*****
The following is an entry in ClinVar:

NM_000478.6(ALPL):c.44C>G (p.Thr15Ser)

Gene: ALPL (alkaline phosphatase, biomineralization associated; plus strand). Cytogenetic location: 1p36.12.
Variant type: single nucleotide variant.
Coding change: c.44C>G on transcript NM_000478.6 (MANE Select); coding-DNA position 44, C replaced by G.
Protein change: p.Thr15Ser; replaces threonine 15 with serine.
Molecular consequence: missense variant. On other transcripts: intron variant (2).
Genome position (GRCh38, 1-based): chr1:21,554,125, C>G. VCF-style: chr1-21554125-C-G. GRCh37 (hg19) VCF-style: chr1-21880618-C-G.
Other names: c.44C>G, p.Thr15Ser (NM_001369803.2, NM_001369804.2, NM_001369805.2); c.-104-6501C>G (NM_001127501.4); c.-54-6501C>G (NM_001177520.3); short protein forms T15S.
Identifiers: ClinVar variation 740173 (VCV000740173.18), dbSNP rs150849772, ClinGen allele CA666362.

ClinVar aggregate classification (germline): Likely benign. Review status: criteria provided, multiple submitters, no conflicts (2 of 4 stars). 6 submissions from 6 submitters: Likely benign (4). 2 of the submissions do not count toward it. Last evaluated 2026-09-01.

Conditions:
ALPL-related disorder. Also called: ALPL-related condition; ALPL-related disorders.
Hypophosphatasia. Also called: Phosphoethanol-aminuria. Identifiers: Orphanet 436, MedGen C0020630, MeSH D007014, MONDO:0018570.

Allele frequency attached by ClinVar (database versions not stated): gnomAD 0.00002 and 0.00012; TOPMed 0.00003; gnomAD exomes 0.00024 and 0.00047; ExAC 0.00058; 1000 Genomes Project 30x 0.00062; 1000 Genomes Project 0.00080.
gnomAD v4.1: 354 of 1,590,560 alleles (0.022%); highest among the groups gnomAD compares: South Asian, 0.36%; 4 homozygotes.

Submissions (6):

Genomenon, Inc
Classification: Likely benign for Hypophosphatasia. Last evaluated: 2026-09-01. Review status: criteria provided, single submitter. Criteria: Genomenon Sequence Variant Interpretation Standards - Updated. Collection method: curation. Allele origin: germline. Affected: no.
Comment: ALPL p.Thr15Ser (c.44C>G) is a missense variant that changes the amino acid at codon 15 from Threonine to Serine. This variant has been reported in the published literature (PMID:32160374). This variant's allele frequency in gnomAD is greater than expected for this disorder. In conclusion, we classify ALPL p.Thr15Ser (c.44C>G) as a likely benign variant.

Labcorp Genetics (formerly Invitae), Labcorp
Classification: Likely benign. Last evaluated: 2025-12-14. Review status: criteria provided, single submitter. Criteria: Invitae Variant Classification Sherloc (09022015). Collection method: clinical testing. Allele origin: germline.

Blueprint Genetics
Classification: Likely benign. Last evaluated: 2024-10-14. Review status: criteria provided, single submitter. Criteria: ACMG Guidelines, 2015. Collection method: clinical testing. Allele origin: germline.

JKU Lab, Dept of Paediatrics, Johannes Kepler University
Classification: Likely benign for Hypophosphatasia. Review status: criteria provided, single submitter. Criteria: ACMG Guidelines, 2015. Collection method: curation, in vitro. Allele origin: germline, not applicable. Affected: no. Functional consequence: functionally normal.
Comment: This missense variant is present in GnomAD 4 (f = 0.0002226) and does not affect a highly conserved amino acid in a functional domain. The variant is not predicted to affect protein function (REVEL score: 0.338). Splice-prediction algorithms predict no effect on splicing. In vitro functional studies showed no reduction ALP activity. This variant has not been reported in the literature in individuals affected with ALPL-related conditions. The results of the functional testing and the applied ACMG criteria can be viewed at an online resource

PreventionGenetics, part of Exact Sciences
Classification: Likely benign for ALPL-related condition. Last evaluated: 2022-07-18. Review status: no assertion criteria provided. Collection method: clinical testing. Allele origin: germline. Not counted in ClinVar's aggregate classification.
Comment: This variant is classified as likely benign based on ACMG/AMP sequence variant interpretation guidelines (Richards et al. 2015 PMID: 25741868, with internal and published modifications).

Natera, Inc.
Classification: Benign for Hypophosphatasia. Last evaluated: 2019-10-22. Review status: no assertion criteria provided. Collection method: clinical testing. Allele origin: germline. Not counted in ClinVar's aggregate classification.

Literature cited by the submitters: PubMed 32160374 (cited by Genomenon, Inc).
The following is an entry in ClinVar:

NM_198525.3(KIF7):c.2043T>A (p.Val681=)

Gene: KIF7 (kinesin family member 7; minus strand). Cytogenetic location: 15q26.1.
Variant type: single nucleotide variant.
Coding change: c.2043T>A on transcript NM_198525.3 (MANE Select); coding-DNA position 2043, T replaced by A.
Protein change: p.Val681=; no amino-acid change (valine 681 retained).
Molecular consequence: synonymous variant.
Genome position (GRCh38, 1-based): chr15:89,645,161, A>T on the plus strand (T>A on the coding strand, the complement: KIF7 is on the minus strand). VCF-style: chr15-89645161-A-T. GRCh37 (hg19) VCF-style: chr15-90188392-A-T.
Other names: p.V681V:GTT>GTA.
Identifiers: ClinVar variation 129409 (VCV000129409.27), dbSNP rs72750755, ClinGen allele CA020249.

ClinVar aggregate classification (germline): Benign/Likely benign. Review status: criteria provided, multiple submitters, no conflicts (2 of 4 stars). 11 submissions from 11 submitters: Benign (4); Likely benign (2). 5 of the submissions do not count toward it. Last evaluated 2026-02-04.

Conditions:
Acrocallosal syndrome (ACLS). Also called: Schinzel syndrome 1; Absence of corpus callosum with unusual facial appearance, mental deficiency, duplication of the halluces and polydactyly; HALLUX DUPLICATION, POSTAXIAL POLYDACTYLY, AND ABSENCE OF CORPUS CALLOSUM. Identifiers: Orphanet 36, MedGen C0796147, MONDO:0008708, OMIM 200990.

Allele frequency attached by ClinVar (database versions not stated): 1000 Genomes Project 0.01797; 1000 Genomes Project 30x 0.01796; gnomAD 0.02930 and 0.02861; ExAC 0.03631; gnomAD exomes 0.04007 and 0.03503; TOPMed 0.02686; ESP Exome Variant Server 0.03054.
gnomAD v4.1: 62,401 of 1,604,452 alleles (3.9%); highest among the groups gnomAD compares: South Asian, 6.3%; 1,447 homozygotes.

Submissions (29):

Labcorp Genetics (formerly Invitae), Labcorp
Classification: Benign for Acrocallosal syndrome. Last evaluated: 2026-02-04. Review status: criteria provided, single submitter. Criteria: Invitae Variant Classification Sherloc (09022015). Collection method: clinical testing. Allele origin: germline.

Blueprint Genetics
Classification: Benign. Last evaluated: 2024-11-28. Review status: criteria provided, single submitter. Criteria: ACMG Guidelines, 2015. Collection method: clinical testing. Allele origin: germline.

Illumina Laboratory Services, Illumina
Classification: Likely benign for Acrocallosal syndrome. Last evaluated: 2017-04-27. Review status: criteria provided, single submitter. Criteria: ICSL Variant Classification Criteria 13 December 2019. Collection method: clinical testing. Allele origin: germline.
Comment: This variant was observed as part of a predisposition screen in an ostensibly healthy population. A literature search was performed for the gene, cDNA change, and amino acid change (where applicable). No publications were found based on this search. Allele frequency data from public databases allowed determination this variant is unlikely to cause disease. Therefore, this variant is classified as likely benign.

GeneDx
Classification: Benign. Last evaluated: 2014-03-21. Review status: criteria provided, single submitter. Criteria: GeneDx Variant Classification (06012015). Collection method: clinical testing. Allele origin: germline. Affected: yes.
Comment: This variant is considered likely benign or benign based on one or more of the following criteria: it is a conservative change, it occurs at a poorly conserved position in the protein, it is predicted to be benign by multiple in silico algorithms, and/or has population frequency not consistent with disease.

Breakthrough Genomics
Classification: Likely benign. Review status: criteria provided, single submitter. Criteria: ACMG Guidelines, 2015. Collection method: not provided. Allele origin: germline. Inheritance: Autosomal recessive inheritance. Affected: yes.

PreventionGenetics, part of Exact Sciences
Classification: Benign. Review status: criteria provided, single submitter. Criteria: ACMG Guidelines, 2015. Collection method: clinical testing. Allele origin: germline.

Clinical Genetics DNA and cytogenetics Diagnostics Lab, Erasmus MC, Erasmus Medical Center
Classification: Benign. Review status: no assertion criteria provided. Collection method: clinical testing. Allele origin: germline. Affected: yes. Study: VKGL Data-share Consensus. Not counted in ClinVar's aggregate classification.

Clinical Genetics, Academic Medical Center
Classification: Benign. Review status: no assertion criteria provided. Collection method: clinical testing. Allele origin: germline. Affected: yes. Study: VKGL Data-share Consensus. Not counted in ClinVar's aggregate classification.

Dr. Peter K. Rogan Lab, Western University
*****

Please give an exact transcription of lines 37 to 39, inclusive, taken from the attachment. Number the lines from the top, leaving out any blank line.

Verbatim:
Variant type: single nucleotide variant.
Coding change: c.2043T>A on transcript NM_198525.3 (MANE Select); coding-DNA position 2043, T replaced by A.
Protein change: p.Val681=; no amino-acid change (valine 681 retained).